The New iPad Mini: not good news for readers

The iPad Mini (Apple’s first foray into the 7″ tablet market) was announced today. Woooooo . . . I guess after hearing rumors and speculations about this device for over a year, I am a little underwhelmed.

My lack of excitement turned into shock when I heard that the Mini’s screen resolution would be 1024 x 768 with just 162 pixels per inch. That same resolution was featured all of last year’s 7″ tablets. The Kindle Fire, the Nook Tablet, and the Samsung Galaxy Tab 7 all used this display, and I can tell you that none of them were a joy to read on. In my experience, text looks blurry or pixelated at this resolution, and when you compare it to the iPad 3’s amazing 2048 x 1536 display (264 ppi), it looks downright awful. Pictures and videos look fine, but long-form reading on a screen of this resolution can be straining on the eyes. This is a major downgrade for what is supposed to be a ‘new’ 7″ tablet product.

When Apple put out the retina display earlier this year, customers came to expect that all of their future iDevices would feature spectacular screen resolutions. Apple seems to be bucking against this expectation in order to save costs; although, I’m not sure that their $329 entry-level price point will win them many Kindle Fire customers. Or maybe they are worried that a retina iPad Mini would harm their iPad 3 sales? The Kindle Fire HD, that was just released last month, features a 1280 x 800 display with 216 pixels per inch (16Gb model for $199). The display on the forthcoming Nook HD 7″ tablet will go all the way up to a 1440 x 900 pixel resolution (16GB model for $229). It seems that Apple is levying a $100 extra fee just for access to the Apple ecosystem, without the perk of a beautiful, high-definition display. The reduced price iPad 2, which features the same A2 processor and screen resolution, is only $399. In essence, you are buying a no-frills, 7.9″ version of the iPad 2.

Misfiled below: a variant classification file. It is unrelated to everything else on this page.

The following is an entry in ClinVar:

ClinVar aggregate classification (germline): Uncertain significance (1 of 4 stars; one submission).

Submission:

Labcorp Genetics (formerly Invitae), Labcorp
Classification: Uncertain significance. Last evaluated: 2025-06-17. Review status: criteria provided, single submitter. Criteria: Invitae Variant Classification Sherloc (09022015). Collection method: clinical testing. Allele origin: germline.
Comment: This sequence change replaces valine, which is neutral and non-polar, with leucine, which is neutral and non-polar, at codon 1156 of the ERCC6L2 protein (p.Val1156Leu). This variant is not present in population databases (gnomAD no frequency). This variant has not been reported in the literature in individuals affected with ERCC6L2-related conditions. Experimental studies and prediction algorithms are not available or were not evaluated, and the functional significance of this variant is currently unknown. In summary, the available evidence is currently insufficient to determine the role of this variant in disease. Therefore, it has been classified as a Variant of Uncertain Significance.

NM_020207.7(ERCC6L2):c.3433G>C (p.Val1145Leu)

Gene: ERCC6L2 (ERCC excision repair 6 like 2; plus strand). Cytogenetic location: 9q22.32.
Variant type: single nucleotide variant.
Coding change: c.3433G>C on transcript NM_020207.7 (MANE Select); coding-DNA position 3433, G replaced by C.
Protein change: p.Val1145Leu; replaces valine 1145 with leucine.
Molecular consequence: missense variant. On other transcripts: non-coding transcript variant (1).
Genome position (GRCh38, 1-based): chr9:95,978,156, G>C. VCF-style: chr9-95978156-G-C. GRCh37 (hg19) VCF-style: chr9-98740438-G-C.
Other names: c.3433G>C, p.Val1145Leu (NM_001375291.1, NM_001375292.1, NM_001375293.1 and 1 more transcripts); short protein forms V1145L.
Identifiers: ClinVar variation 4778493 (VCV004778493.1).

All of this is bad news for your wallet and for a key demographic the iPad Mini should have been focused on: eReaders. People who are looking for a reading and web browsing device will be less likely to purchase the iPad Mini. With all of the other incredible options that will be around this holiday season, I would find it hard to pay $329 for a tablet that might as well have been released last fall. Sony just made a similar blunder with their PRS-T2 eReader. Taking last year’s technology and polishing it up for the holiday season might fool some consumers, but anyone who pays attention to what is available on the market today won’t be so easily misled. The Nook HD+ will have a 9″, 1920 x 1280 display (near retina quality), and the 16GB version will cost only $269. There is a good chance that developers will quickly figure out a way to root the device, giving tech-savvy users access to its open Android 4.0 operating system and the Google Play Store. On a high-definition display, text looks sharp and defined; small fonts appear vivid and easily readable, something that is essential for web browsing. Readers will need to go elsewhere to get this type of experience.

Will the iPad Mini be a major failure? Probably not. I’m not sure how many people pay attention to pixel resolutions or product specifications. But they should. In all of the promotional videos I have seen for the Mini, every Apple exec claims that it “isn’t just a shrunken-down version of the iPad,” but that is exactly what it is. After making this point, they immediately pivot to the stylish design and frame of the Mini, not the hardware or software.

When deciding on which tablet to buy myself for Christmas this year, the iPad Mini definitely will not make my Santa list.

Related posts I have read today:

The eBook Reader Blog – “The iPad Mini Has Finally Arrived, And is a Big Disappointment”

CNET – “iPad Mini’s price makes it just a small threat to Android tablets”

The Digital Reader – “The $330 iPad Mini is Going to Cannabalize iPad Sales, Not Android Tablet Sales” – “A bad apple in the enterprise space” (this article covers the event in detail)

Image source: A screenshot I took of (for educational purposes only)

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56 Responses to The New iPad Mini: not good news for readers